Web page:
Why Art, Design and Communication are Relevant for Employment and Citizenship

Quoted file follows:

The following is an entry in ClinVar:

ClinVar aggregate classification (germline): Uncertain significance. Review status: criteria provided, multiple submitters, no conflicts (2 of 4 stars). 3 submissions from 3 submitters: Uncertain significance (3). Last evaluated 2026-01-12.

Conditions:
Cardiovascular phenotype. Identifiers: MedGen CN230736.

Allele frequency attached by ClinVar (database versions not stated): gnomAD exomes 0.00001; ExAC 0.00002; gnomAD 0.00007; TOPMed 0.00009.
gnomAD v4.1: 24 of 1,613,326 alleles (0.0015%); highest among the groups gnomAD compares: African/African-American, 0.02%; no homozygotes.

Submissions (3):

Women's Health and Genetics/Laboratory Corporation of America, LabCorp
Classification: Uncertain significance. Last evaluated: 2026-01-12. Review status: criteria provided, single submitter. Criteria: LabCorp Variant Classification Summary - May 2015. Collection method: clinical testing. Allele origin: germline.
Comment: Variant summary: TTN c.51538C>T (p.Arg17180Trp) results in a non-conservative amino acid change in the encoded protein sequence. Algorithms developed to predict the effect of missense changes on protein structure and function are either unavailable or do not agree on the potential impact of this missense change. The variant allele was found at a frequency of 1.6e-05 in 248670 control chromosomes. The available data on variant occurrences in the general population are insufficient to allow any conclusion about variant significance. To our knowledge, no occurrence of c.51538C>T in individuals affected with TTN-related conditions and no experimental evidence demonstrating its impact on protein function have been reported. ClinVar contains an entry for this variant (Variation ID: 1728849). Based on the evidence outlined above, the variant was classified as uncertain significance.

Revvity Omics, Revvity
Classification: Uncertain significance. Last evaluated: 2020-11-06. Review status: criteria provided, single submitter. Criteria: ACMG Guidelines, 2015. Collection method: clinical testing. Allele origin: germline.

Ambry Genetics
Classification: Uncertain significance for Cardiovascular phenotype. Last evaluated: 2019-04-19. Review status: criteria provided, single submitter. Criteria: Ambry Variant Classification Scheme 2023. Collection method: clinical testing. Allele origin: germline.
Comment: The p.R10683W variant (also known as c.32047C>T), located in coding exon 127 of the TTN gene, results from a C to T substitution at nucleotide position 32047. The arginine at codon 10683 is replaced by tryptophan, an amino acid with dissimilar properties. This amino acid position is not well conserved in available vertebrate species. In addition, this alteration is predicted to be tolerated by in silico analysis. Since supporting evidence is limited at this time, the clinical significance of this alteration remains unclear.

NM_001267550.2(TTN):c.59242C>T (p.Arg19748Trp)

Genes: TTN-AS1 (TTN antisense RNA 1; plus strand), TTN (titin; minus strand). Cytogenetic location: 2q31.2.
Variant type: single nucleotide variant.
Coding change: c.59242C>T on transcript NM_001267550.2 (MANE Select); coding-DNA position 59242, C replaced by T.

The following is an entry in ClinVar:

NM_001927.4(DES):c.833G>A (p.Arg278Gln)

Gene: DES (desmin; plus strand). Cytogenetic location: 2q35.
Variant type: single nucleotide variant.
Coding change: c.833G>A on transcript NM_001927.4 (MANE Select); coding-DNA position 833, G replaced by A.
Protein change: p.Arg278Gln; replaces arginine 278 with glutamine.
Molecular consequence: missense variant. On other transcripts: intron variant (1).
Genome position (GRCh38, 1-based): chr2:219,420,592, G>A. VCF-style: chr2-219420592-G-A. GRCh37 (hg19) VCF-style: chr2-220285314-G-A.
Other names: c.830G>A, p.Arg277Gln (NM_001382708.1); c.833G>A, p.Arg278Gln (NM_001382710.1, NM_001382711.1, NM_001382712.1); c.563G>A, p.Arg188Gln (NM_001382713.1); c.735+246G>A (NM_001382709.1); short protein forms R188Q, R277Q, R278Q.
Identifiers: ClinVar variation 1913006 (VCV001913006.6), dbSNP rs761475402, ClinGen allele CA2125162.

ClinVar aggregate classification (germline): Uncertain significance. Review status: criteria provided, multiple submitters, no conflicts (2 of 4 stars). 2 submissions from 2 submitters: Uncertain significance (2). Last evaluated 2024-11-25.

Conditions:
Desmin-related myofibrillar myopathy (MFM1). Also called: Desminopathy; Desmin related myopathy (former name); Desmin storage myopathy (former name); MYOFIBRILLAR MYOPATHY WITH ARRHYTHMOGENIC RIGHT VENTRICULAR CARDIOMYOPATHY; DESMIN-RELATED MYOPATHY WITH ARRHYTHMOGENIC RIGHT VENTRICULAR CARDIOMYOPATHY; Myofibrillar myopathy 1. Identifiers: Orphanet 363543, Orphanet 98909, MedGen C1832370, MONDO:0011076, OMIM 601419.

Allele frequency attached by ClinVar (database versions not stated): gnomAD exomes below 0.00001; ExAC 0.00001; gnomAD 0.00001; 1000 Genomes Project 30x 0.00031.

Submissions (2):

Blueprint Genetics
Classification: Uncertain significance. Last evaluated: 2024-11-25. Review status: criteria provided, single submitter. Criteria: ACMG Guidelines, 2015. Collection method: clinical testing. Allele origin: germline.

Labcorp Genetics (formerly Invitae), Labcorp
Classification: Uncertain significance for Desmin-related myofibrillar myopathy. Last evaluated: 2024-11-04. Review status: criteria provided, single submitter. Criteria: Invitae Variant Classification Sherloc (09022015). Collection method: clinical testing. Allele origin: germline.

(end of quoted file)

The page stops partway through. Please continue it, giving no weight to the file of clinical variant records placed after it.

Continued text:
According to Boulding (1956), the way in which we mentally picture what something ‘is’ determines not only what we believe it is ‘for’, but also our decisions in our effort to achieve it. As a consequence of the way in higher education is now commonly defined and described, students have been led to IMAGinE HE as a service to be provided. Implicit within and reinforced by this mental picture of HE is the assumption that it demands the same (minimal) level of involvement by its customers as, that provided by dentists or auto mechanics. As a consequence of the way in which an increasing proportion of our students picture both the purpose of HE and who is responsible for it makes it less likely that they will actively engage in the learning environment. To counter the pernicious influence of this increasingly widespread conception of education, I believe that we must be able to offer our students a different ‘mental picture’ of learning – and one that gives them a reason to commit to it. I will suggest that Art, Design and Communication programmes are ideally placed to do this.